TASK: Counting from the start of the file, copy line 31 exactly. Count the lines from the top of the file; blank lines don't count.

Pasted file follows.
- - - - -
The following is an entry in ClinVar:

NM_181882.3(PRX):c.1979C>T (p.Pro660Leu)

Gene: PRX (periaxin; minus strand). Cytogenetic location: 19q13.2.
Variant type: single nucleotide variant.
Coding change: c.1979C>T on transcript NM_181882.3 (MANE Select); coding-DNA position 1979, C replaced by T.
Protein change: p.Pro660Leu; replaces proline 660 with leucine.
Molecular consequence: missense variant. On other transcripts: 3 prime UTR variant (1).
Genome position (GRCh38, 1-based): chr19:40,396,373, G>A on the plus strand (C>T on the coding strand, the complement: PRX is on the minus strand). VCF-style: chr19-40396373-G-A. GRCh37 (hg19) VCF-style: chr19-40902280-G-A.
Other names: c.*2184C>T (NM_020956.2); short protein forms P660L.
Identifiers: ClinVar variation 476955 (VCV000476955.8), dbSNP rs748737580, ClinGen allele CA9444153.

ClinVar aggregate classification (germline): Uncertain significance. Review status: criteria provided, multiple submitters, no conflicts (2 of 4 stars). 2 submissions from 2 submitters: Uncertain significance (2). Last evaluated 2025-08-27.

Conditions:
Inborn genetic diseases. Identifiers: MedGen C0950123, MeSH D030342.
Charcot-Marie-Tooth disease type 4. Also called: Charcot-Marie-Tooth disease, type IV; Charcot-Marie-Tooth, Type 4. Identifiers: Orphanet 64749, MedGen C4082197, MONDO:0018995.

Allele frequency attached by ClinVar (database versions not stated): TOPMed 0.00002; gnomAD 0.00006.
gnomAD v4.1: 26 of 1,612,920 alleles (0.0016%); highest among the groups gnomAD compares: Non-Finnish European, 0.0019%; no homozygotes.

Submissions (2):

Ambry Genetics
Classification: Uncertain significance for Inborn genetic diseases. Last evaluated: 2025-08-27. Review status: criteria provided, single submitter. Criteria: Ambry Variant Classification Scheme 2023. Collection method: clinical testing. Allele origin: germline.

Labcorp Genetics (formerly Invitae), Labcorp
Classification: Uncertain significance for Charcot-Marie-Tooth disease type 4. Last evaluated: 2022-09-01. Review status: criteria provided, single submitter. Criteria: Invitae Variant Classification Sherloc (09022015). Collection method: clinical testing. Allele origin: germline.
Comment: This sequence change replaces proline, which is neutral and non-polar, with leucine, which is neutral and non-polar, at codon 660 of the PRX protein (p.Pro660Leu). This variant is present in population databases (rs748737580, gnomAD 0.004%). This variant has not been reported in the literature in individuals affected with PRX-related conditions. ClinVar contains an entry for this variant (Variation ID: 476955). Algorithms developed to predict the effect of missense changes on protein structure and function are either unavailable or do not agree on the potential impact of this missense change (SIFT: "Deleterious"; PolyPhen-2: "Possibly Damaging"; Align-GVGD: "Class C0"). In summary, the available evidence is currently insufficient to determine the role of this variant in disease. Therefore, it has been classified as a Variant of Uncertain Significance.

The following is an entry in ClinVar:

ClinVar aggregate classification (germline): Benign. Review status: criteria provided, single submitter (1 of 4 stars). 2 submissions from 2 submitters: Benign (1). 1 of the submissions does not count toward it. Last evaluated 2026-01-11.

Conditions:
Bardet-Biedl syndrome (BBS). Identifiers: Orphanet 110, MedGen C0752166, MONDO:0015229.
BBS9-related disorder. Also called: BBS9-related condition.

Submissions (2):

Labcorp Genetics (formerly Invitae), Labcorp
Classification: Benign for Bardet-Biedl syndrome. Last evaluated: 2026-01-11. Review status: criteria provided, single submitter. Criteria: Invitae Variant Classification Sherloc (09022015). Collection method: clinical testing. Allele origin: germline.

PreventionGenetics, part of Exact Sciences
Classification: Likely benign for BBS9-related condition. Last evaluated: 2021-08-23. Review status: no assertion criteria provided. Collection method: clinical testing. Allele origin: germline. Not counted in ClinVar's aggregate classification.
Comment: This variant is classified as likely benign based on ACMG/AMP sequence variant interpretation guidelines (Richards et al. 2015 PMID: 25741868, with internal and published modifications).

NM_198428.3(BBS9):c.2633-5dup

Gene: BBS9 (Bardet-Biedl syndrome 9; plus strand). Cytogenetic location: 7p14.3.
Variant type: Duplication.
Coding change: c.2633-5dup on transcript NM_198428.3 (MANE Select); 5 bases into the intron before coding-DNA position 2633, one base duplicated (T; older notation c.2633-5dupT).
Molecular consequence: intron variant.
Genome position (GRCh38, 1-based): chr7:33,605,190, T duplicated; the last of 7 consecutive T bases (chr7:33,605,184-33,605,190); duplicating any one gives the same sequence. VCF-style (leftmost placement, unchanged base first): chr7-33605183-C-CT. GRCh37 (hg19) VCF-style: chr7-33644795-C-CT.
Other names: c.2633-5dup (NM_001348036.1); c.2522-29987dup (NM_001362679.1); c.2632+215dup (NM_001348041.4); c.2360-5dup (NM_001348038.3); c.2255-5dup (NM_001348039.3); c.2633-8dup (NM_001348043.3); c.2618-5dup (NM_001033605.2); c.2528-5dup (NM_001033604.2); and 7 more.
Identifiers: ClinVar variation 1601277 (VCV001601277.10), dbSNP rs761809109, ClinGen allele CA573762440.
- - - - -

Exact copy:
PreventionGenetics, part of Exact Sciences